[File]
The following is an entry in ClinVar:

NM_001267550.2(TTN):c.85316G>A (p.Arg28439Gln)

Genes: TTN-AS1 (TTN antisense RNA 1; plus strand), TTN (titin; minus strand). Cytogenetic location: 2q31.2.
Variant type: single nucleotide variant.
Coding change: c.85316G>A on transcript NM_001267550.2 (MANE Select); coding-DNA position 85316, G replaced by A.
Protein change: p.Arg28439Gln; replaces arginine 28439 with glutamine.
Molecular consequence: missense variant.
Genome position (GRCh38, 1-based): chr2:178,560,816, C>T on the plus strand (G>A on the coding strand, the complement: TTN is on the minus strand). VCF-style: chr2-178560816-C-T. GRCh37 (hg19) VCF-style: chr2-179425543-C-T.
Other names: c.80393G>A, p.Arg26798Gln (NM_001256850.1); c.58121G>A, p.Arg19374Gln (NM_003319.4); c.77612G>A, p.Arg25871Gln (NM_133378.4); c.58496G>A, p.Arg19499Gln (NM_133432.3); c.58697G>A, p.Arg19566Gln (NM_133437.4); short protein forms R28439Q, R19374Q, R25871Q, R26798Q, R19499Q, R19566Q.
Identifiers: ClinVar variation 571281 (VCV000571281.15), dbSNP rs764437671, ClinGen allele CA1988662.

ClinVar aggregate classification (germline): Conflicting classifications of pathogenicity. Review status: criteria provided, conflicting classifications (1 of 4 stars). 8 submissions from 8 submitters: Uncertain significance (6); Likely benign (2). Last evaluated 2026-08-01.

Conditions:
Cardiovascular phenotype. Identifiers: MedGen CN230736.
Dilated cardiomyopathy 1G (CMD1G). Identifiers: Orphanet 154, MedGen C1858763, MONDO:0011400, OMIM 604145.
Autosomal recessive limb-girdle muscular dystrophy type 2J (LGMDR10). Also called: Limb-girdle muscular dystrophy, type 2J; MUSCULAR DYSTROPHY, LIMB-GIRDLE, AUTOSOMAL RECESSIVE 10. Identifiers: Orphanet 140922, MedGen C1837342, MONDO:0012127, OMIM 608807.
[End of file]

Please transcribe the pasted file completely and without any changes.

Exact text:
The following is an entry in ClinVar:

NM_001267550.2(TTN):c.85316G>A (p.Arg28439Gln)

Genes: TTN-AS1 (TTN antisense RNA 1; plus strand), TTN (titin; minus strand). Cytogenetic location: 2q31.2.
Variant type: single nucleotide variant.
Coding change: c.85316G>A on transcript NM_001267550.2 (MANE Select); coding-DNA position 85316, G replaced by A.
Protein change: p.Arg28439Gln; replaces arginine 28439 with glutamine.
Molecular consequence: missense variant.
Genome position (GRCh38, 1-based): chr2:178,560,816, C>T on the plus strand (G>A on the coding strand, the complement: TTN is on the minus strand). VCF-style: chr2-178560816-C-T. GRCh37 (hg19) VCF-style: chr2-179425543-C-T.
Other names: c.80393G>A, p.Arg26798Gln (NM_001256850.1); c.58121G>A, p.Arg19374Gln (NM_003319.4); c.77612G>A, p.Arg25871Gln (NM_133378.4); c.58496G>A, p.Arg19499Gln (NM_133432.3); c.58697G>A, p.Arg19566Gln (NM_133437.4); short protein forms R28439Q, R19374Q, R25871Q, R26798Q, R19499Q, R19566Q.
Identifiers: ClinVar variation 571281 (VCV000571281.15), dbSNP rs764437671, ClinGen allele CA1988662.

ClinVar aggregate classification (germline): Conflicting classifications of pathogenicity. Review status: criteria provided, conflicting classifications (1 of 4 stars). 8 submissions from 8 submitters: Uncertain significance (6); Likely benign (2). Last evaluated 2026-08-01.

Conditions:
Cardiovascular phenotype. Identifiers: MedGen CN230736.
Dilated cardiomyopathy 1G (CMD1G). Identifiers: Orphanet 154, MedGen C1858763, MONDO:0011400, OMIM 604145.
Autosomal recessive limb-girdle muscular dystrophy type 2J (LGMDR10). Also called: Limb-girdle muscular dystrophy, type 2J; MUSCULAR DYSTROPHY, LIMB-GIRDLE, AUTOSOMAL RECESSIVE 10. Identifiers: Orphanet 140922, MedGen C1837342, MONDO:0012127, OMIM 608807.